Hip Hop Nations... "Hip hop has become one of the most influential U.S. cultural exports. In virtually every city on the planet, there are hip hop communities that not only have adopted the percussion-heavy music and spoken-word vocals, but have appropriated the sartorial and attitudinal style of the black and Latino youth who created the genre. Some 25 years after its birth, the genre has become a $5 billion industry but remains troubled at home." In These Times 12/20/02

Why Philosophy Has Lost Its Grip On The World There was a time philosophy was thought a lofty pursuit - a calling that tried to explain the world. But "despite important developments in recent decades in philosophical accounts of thought and meaning, law and ethics, and knowledge and consciousness, the enterprise of philosophy is no longer taken very seriously nor accorded any special status in the broader culture." Why? "Too often these days we reduce philosophy to confession and intimacy to kitsch precisely because we live without a sense of the democratic res publica. Boston Review 12/02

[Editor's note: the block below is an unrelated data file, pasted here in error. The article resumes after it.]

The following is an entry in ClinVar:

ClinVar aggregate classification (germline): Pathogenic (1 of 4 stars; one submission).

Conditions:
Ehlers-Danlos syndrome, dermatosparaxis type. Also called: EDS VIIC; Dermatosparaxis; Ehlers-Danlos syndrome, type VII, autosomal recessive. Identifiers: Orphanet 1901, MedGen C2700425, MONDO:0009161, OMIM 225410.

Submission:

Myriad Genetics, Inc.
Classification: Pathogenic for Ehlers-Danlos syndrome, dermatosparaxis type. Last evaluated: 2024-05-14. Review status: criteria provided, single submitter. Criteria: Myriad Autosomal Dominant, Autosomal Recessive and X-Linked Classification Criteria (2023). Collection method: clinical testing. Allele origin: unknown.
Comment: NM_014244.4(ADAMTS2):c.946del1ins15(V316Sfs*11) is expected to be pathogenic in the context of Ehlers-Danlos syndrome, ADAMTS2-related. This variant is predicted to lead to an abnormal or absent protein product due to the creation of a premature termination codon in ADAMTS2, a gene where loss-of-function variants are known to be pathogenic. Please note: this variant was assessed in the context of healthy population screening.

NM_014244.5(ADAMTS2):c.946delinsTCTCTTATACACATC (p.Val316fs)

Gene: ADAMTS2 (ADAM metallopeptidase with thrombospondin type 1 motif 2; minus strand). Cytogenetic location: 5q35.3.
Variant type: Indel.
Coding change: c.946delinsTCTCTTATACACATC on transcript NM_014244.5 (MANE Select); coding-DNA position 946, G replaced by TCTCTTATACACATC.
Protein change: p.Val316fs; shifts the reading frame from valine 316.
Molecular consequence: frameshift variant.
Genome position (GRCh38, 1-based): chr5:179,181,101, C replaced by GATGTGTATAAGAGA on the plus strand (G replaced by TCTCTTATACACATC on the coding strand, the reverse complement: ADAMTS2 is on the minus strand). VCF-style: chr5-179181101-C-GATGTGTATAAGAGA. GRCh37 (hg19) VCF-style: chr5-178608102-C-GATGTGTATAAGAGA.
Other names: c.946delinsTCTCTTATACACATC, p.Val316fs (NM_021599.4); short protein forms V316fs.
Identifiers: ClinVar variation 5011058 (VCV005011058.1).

Lumped Together - How Do You Reduce A Culture to "Latino"? "Latino" art and artists are hot right now in the US. But what is "Latino" art? "The gross American simplification of grouping into one ethnic and cultural qualifier the nearly 30 New World nationalities and two European ones that currently make up the uniquely American term 'Latin' or 'Latino' is beyond me." Cultureflux 12/02